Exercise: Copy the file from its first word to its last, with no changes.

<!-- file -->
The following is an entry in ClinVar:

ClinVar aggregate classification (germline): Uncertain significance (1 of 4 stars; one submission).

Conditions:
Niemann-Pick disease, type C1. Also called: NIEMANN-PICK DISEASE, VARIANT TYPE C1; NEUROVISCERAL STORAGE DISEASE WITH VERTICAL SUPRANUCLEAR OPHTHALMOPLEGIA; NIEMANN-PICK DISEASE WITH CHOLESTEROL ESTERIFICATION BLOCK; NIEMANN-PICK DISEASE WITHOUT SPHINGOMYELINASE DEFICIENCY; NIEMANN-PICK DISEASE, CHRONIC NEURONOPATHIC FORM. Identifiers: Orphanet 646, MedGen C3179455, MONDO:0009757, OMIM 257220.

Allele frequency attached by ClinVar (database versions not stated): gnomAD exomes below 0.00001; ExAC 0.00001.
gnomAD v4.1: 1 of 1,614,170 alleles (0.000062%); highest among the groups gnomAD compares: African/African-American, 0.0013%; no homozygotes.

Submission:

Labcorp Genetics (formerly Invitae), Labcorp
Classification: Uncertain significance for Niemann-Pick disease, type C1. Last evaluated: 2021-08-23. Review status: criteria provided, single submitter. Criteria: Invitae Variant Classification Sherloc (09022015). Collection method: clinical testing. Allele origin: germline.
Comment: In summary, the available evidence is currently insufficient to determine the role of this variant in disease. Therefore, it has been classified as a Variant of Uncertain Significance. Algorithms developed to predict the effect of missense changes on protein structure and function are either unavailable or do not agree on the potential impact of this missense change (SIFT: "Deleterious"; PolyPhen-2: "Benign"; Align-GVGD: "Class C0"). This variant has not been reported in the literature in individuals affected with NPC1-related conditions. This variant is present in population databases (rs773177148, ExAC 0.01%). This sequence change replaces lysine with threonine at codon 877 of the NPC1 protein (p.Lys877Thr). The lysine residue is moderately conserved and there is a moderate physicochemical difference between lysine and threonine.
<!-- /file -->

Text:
The following is an entry in ClinVar:

ClinVar aggregate classification (germline): Uncertain significance (1 of 4 stars; one submission).

Conditions:
Niemann-Pick disease, type C1. Also called: NIEMANN-PICK DISEASE, VARIANT TYPE C1; NEUROVISCERAL STORAGE DISEASE WITH VERTICAL SUPRANUCLEAR OPHTHALMOPLEGIA; NIEMANN-PICK DISEASE WITH CHOLESTEROL ESTERIFICATION BLOCK; NIEMANN-PICK DISEASE WITHOUT SPHINGOMYELINASE DEFICIENCY; NIEMANN-PICK DISEASE, CHRONIC NEURONOPATHIC FORM. Identifiers: Orphanet 646, MedGen C3179455, MONDO:0009757, OMIM 257220.

Allele frequency attached by ClinVar (database versions not stated): gnomAD exomes below 0.00001; ExAC 0.00001.
gnomAD v4.1: 1 of 1,614,170 alleles (0.000062%); highest among the groups gnomAD compares: African/African-American, 0.0013%; no homozygotes.

Submission:

Labcorp Genetics (formerly Invitae), Labcorp
Classification: Uncertain significance for Niemann-Pick disease, type C1. Last evaluated: 2021-08-23. Review status: criteria provided, single submitter. Criteria: Invitae Variant Classification Sherloc (09022015). Collection method: clinical testing. Allele origin: germline.
Comment: In summary, the available evidence is currently insufficient to determine the role of this variant in disease. Therefore, it has been classified as a Variant of Uncertain Significance. Algorithms developed to predict the effect of missense changes on protein structure and function are either unavailable or do not agree on the potential impact of this missense change (SIFT: "Deleterious"; PolyPhen-2: "Benign"; Align-GVGD: "Class C0"). This variant has not been reported in the literature in individuals affected with NPC1-related conditions. This variant is present in population databases (rs773177148, ExAC 0.01%). This sequence change replaces lysine with threonine at codon 877 of the NPC1 protein (p.Lys877Thr). The lysine residue is moderately conserved and there is a moderate physicochemical difference between lysine and threonine.